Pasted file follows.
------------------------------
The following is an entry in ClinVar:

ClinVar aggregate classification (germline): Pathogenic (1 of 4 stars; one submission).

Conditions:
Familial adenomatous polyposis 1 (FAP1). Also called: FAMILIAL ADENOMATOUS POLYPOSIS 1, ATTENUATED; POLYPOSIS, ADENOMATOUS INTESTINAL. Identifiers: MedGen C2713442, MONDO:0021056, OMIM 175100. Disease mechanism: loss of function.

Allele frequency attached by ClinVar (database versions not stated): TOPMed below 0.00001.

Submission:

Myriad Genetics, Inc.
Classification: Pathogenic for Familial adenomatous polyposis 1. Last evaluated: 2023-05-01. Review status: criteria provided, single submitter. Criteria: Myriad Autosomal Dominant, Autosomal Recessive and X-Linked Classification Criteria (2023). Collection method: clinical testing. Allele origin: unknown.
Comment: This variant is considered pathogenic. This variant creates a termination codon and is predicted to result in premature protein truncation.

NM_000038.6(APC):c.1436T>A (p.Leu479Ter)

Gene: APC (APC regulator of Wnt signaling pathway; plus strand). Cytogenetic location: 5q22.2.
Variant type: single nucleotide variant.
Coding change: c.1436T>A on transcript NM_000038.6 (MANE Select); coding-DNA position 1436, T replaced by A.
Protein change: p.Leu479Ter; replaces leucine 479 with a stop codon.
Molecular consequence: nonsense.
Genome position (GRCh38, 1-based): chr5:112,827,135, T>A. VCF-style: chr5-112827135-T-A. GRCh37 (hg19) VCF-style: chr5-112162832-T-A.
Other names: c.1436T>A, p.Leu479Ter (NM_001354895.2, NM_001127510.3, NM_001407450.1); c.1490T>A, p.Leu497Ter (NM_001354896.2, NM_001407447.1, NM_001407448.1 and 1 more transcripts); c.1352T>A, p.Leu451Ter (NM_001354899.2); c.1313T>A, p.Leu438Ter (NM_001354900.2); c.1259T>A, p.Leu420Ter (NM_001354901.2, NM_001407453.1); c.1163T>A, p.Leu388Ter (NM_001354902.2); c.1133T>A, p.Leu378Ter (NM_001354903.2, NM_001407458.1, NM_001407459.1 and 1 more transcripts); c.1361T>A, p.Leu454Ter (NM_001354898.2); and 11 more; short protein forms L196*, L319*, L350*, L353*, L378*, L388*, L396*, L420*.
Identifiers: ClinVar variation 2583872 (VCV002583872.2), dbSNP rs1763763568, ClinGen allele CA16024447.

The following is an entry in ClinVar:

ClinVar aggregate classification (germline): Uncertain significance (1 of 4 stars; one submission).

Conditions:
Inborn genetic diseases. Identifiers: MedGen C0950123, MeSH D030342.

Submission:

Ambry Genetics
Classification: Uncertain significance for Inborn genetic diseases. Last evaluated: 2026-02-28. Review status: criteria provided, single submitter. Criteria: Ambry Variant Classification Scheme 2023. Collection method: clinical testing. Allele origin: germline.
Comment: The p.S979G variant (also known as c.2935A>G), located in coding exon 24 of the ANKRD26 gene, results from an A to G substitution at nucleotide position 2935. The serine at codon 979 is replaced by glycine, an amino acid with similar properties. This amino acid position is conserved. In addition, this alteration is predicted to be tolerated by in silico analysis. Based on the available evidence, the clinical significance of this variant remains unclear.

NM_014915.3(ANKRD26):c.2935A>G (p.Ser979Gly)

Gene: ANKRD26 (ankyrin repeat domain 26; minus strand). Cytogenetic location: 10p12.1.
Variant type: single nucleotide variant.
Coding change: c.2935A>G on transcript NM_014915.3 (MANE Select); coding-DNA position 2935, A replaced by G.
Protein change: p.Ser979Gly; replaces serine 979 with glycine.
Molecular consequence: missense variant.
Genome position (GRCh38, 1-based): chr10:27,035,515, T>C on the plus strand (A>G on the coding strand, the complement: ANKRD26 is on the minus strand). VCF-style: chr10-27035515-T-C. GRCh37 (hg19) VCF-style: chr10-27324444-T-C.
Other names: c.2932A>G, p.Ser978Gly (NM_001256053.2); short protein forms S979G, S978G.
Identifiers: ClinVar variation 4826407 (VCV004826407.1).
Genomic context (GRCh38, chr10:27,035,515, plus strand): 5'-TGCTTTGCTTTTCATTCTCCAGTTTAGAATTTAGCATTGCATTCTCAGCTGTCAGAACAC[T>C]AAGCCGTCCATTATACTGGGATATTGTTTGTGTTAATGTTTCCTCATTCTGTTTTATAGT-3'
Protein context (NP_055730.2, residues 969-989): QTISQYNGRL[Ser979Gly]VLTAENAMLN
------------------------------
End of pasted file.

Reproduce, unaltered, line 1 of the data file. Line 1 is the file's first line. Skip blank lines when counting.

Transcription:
The following is an entry in ClinVar: